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BP close to naming acting CEO Auchincloss as permanent chief

Directors of BP were meeting on Tuesday evening to finalise the appointment of Murray Auchincloss, the company’s acting chief executive, as its permanent boss.

Sky News can reveal that the FTSE-100 oil major's board has gathered at a central London hotel to agree the details of Mr Auchincloss's appointment as the successor to Bernard Looney.

The decision is likely to be announced later on Tuesday or before the London stock market opens on Wednesday morning.

If confirmed, it will prolong BP's record of never having appointed an outsider to its top executive job in its 116-year history.

Mr Auchincloss has served on the company's board for about four years, having been appointed as finance chief under Mr Looney.

He is understood to have enjoyed strong support from institutional shareholders in BP during the recruitment process run by Helge Lund, the company's chairman.

Nevertheless, some investors had expressed hopes that Mr Lund would approach Charles Woodburn, the BAE Systems chief executive and a former oil company veteran, about becoming its next boss.

The decision not to hire an external candidate as its CEO for the first time in its 114-year history comes at an important time for BP strategically.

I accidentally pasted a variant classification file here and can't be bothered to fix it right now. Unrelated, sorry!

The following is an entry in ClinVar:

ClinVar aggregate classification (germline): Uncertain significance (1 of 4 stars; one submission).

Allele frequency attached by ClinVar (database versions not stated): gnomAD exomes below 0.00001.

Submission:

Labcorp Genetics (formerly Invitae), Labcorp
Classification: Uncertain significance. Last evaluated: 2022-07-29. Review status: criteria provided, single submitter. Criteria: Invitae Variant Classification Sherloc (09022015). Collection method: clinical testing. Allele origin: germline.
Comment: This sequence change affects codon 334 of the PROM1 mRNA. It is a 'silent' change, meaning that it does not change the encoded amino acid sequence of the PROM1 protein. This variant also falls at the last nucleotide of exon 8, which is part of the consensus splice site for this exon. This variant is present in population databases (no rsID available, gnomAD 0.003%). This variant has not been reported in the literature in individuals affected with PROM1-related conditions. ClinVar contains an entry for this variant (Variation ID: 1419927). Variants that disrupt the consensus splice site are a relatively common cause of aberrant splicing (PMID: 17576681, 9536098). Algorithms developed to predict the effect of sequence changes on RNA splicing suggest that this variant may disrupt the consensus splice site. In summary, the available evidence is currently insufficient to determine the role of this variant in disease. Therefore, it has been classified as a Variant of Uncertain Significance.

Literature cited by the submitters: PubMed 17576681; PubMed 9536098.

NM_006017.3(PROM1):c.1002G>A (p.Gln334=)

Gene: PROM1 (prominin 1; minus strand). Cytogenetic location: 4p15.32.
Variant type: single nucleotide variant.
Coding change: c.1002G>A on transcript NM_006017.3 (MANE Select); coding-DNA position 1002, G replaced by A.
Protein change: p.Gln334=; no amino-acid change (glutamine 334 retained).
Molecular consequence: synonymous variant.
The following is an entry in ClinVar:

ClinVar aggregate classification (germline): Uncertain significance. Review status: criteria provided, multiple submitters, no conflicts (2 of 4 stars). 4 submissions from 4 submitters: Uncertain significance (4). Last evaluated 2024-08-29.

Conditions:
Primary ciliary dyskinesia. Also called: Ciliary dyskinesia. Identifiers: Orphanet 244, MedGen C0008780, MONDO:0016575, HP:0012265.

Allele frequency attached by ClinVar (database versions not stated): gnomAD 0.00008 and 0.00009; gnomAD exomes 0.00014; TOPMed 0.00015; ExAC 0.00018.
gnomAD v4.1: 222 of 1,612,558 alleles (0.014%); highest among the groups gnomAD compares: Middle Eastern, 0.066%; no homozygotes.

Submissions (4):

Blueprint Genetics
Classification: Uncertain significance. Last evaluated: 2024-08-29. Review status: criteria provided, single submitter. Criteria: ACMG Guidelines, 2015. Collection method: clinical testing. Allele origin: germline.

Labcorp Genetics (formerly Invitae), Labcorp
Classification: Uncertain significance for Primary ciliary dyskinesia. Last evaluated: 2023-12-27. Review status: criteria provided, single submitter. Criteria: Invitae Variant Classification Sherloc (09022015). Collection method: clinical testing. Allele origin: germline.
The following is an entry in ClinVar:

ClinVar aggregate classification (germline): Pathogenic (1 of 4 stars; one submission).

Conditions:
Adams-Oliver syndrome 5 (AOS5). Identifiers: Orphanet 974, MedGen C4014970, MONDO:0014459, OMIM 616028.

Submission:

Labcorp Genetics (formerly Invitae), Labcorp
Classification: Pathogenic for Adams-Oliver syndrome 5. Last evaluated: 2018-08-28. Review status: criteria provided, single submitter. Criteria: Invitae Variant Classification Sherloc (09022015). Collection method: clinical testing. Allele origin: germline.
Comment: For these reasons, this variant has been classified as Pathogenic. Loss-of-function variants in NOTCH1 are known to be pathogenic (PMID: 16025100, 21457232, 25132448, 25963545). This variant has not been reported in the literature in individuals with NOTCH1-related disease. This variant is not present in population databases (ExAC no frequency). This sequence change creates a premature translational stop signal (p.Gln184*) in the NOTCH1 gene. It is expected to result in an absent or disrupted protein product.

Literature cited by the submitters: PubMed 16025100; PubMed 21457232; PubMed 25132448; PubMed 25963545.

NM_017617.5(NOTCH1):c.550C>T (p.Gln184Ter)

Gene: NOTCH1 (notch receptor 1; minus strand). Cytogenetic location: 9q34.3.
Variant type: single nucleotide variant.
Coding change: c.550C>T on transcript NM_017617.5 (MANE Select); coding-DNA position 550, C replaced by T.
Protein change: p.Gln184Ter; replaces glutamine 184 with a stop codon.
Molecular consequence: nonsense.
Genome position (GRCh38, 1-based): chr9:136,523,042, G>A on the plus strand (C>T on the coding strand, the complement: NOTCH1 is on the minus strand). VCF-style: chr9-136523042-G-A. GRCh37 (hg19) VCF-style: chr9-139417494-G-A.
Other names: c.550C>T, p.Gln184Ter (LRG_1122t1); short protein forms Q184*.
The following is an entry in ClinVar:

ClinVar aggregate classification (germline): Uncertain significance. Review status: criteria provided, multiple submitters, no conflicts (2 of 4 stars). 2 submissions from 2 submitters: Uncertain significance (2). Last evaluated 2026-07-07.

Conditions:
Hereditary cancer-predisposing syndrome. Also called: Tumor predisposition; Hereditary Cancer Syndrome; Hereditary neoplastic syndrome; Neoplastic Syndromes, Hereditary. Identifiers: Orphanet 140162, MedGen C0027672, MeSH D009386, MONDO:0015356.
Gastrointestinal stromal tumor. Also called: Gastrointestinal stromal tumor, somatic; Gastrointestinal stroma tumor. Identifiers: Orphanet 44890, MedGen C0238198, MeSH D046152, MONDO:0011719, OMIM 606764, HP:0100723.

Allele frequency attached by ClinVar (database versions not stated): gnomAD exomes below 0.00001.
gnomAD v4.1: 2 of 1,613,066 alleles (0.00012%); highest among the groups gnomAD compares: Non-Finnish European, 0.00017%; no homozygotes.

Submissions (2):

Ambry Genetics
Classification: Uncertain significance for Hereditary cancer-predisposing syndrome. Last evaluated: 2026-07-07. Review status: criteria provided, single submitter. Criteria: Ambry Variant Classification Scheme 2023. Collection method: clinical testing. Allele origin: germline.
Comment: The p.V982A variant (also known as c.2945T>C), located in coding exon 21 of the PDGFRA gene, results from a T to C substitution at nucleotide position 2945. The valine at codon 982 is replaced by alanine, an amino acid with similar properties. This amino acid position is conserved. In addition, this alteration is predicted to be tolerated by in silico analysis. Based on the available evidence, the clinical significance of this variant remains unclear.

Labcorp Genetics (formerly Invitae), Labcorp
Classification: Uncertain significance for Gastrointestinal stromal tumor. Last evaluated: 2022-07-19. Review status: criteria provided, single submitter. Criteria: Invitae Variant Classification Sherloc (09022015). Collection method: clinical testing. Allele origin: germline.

Under Mr Looney, the company had sought to reposition itself in an attempt to embrace the energy transition and dilute its focus on fossil fuels.

That pivot was not, though, universally endorsed by investors, with the valuation gap between BP and rival Shell widening in recent years.

On Tuesday, BP shares closed slightly down at 452.3p, giving it a market capitalisation of £77.8bn.

Shell is valued at more than £160bn.

BP's performance in recent years has led to renewed speculation that it could be a takeover target, although the UK government would have strong views about one of Britain's flagship companies becoming a subsidiary of a foreign oil major.

Rumours have also emerged periodically about a possible tie-up between BP and Shell, although there is no indication that such a suggestion has substance, despite BP's leadership hiatus.

BP has been engaged in a search for a new CEO since Mr Looney was forced out of the company in September after misleading its board about personal relationships with colleagues.

In December, the company said it had scrapped more than £32m in potential payments to Mr Looney, including more than £1m that he was instructed to repay to BP.

Reuters reported in the same month that Carol Howle, BP's head of trading and shipping, and Emma Delaney, head of customers and products, were the other internal candidates for the job.

Egon Zehnder International, the search firm, has been advising BP's board on the recruitment process.

Mr Lund had signalled that both internal and external candidates are being considered.

BP declined to comment.